Also in the paranormal fiction category was the much anticipated (by me, anyway) Phoenix Reborn by J. D. Tyler, the latest of her Alpha Pack series. But I’m still a little pissed that it was a novella instead an actual novel. Nix and, especially, Noah deserved better than that. And the whole resolution of conflict was a bit of a cop out. As you can probably tell, I was more than a little disappointed in this one.
Another disappointing read was A Girl’s Guide to Moving On by Debbie Macomber. In fact, I think I’m about ready to drop Macomber from my reading list. For the last couple of years her books, with the exception of the Blossom Street series, haven’t done anything for me. They haven’t been horrible, just not good.
Julia Quinn’s latest, Because of Miss Bridgerton, was as far from a disappointment as you could get. It was hilarious, and wrenching, and heart-warming. All the things you’d expect from a Bridgerton, indeed, a Julia Quinn, novel. The ending, however, grated a bit. It was evil. That last sentence. How long do we have to wait for the next book?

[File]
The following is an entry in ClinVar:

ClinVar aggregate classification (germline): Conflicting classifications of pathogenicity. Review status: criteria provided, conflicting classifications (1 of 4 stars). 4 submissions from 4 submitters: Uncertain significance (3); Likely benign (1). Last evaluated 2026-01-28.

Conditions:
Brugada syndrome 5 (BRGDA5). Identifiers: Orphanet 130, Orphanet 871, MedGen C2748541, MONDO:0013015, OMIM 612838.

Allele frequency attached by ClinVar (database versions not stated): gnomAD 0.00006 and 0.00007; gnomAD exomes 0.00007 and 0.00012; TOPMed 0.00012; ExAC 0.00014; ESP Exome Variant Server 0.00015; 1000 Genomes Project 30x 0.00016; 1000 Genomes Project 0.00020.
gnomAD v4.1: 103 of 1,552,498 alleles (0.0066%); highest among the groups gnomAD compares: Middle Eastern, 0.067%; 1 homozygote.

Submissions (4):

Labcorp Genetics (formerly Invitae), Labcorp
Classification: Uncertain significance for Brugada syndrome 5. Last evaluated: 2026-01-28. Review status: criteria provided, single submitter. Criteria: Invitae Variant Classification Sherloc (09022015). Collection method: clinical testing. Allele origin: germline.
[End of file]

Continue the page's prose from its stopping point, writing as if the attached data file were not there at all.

American Housewife, a collection of short stories by Helen Ellis was another amusing read. I especially got a kick out of “Wainscotting Wars.” The Tampax one, though, was kind of disturbing. It may take a while before I can walk passed a Tampax display without getting the heebies.
I also read Jhumpa Lahiri’s new nonfiction work, In Other Words. This is the story of her journey into Italian and was, in fact, originally written in that language. It also reveals her frustration, alienation, and isolation with always being considered a foreigner in her native land, her native language. Even in that of her parents. Very thought provoking.
Finally, I read Suzannah Lipscomb’s 1536: The Year That Changed Henry VIII. This was a fascinating exploration of how the events of 1536 affected Henry’s physical and psychological health. Especially interesting was Dr. Lipscomb’s theories concerning the Framing of Anne Boleyn and her portrayal of Mark Smeaton as a stalker. I’m surprised the movie makers haven’t jumped all over that.